Myeloproliferative neoplasms (MPNs) comprise a group of clonal hematological malignancies that include polycythemia vera (PV), essential thrombocytosis (ET), and primary myelofibrosis (PMF)(1). Although the clonal, stem cell origin of these diseases was established more than 3 decades ago(2), the genetic basis of BCR-ABL–negative MPN remained elusive until several groups identified a somatic activating mutation in the JAK2 kinase (JAK2V617F) in the vast majority of patients with PV and in approximately 50% of ET and PMF patients(3-7). Subsequent studies have identified somatic mutations in the thrombopoietin receptor (MPLW515L/K/A, MPLS505N) in a subset of JAK2V617F-negative ET and PMF, respectively(8-10). Expression of JAK2/MPL mutations in vitro results in constitutive activation of signaling pathways downstream of JAK2, including the STAT3/5, MAP kinase, and PI3K signal transduction pathways(3, 11, 12). Most importantly, expression of JAK2 or MPL mutations in vivo results in fully penetrant myeloproliferation, notable for polycythemia (JAK2V617F) and/or thrombocytosis/myelofibrosis (JAK2V617F, MPLW515L)(8, 12-15).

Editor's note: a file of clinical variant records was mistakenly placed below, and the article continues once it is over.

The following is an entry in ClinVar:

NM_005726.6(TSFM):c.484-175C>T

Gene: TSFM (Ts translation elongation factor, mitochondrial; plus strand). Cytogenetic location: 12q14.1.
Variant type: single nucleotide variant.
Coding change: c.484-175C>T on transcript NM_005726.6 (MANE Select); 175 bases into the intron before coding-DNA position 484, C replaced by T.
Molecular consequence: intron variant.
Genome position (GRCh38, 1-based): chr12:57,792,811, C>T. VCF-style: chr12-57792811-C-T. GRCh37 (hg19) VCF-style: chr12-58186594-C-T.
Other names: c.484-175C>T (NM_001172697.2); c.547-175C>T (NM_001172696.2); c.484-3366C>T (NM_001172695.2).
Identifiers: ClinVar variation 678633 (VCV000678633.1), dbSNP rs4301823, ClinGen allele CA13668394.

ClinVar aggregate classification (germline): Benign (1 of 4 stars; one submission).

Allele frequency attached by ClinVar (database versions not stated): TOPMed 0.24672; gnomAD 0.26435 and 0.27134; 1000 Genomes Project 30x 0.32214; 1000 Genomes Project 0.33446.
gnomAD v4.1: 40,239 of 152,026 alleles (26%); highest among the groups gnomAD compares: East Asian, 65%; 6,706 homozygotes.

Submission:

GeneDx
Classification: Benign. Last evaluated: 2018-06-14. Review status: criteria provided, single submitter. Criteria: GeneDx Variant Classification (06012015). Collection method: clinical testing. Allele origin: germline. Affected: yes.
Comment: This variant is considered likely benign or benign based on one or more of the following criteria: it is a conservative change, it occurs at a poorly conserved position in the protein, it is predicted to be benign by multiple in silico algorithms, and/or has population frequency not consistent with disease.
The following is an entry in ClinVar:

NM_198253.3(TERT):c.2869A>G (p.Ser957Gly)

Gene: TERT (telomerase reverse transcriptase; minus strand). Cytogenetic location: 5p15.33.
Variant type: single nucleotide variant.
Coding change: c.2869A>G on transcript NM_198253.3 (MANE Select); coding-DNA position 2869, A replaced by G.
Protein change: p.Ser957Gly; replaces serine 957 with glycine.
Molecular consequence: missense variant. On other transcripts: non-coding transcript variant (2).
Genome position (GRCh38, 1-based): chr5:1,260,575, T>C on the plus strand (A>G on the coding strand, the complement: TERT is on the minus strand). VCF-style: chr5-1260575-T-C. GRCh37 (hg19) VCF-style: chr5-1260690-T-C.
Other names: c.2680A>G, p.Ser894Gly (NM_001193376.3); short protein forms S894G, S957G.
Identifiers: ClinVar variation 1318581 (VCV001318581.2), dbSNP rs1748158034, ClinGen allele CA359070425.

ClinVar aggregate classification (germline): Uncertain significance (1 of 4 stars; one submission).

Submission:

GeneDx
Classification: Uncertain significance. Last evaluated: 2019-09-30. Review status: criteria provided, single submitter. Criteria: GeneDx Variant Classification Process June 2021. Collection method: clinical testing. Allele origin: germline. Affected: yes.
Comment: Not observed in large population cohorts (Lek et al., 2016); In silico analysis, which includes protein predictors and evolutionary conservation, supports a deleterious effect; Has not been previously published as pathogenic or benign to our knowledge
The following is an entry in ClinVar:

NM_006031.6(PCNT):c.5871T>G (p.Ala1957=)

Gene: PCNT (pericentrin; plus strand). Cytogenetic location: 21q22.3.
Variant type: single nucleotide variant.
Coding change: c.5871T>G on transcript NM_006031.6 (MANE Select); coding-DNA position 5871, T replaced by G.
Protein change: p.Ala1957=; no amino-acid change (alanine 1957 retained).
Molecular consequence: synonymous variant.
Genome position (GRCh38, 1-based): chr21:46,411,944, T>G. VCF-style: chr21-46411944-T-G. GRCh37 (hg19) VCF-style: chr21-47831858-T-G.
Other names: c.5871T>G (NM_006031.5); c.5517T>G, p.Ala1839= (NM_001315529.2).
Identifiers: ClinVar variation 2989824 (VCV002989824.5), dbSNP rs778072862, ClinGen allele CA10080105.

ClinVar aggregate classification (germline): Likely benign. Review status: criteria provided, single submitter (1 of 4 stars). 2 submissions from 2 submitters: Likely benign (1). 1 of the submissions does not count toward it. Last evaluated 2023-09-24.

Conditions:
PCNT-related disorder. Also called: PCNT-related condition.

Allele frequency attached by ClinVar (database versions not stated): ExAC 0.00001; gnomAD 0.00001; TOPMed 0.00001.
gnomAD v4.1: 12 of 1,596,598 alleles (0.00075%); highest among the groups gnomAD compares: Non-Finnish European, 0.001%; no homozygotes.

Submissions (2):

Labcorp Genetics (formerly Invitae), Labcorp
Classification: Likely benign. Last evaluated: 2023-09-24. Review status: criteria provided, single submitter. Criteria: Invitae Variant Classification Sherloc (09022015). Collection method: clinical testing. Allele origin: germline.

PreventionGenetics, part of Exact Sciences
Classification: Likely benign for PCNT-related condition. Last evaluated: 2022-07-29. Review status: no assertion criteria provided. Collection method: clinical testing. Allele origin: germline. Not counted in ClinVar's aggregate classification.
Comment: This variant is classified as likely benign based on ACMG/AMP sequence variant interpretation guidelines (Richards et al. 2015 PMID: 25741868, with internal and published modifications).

|Effective start/end date||1/1/13 → 12/31/13|
- Northwestern Memorial Foundation (Agreement Date: 12/20/12)